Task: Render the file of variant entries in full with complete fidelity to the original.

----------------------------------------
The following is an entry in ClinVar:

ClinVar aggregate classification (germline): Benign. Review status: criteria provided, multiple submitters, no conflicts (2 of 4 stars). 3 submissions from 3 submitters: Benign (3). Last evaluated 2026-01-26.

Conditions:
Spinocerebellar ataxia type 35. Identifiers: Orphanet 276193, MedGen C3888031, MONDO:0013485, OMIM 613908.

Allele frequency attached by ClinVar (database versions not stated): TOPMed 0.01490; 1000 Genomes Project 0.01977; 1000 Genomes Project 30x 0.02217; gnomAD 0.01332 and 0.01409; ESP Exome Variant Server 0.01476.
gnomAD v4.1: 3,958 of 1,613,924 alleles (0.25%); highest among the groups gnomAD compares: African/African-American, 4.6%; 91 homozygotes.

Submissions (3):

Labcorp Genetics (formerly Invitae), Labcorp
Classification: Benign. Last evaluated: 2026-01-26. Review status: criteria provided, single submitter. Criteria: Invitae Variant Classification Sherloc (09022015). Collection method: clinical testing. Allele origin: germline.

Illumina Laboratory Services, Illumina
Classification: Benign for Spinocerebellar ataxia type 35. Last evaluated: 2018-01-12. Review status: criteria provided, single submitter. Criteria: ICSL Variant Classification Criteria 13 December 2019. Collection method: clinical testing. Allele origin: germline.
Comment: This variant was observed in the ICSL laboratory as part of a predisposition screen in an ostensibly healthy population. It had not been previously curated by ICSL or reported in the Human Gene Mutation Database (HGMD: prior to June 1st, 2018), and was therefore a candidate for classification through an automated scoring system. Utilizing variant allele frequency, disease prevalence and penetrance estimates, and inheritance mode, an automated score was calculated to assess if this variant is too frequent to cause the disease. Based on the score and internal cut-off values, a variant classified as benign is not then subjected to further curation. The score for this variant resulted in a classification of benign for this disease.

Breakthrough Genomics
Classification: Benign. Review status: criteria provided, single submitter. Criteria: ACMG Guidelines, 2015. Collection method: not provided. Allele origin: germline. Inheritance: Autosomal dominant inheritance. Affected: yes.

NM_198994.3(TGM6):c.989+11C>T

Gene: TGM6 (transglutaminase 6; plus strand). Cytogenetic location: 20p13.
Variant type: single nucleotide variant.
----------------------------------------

The following is an entry in ClinVar:

ClinVar aggregate classification (germline): Benign. Review status: criteria provided, multiple submitters, no conflicts (2 of 4 stars). 3 submissions from 3 submitters: Benign (3). Last evaluated 2026-01-26.

Conditions:
Spinocerebellar ataxia type 35. Identifiers: Orphanet 276193, MedGen C3888031, MONDO:0013485, OMIM 613908.

Allele frequency attached by ClinVar (database versions not stated): TOPMed 0.01490; 1000 Genomes Project 0.01977; 1000 Genomes Project 30x 0.02217; gnomAD 0.01332 and 0.01409; ESP Exome Variant Server 0.01476.
gnomAD v4.1: 3,958 of 1,613,924 alleles (0.25%); highest among the groups gnomAD compares: African/African-American, 4.6%; 91 homozygotes.

Submissions (3):

Labcorp Genetics (formerly Invitae), Labcorp
Classification: Benign. Last evaluated: 2026-01-26. Review status: criteria provided, single submitter. Criteria: Invitae Variant Classification Sherloc (09022015). Collection method: clinical testing. Allele origin: germline.

Illumina Laboratory Services, Illumina
Classification: Benign for Spinocerebellar ataxia type 35. Last evaluated: 2018-01-12. Review status: criteria provided, single submitter. Criteria: ICSL Variant Classification Criteria 13 December 2019. Collection method: clinical testing. Allele origin: germline.
Comment: This variant was observed in the ICSL laboratory as part of a predisposition screen in an ostensibly healthy population. It had not been previously curated by ICSL or reported in the Human Gene Mutation Database (HGMD: prior to June 1st, 2018), and was therefore a candidate for classification through an automated scoring system. Utilizing variant allele frequency, disease prevalence and penetrance estimates, and inheritance mode, an automated score was calculated to assess if this variant is too frequent to cause the disease. Based on the score and internal cut-off values, a variant classified as benign is not then subjected to further curation. The score for this variant resulted in a classification of benign for this disease.

Breakthrough Genomics
Classification: Benign. Review status: criteria provided, single submitter. Criteria: ACMG Guidelines, 2015. Collection method: not provided. Allele origin: germline. Inheritance: Autosomal dominant inheritance. Affected: yes.

NM_198994.3(TGM6):c.989+11C>T

Gene: TGM6 (transglutaminase 6; plus strand). Cytogenetic location: 20p13.
Variant type: single nucleotide variant.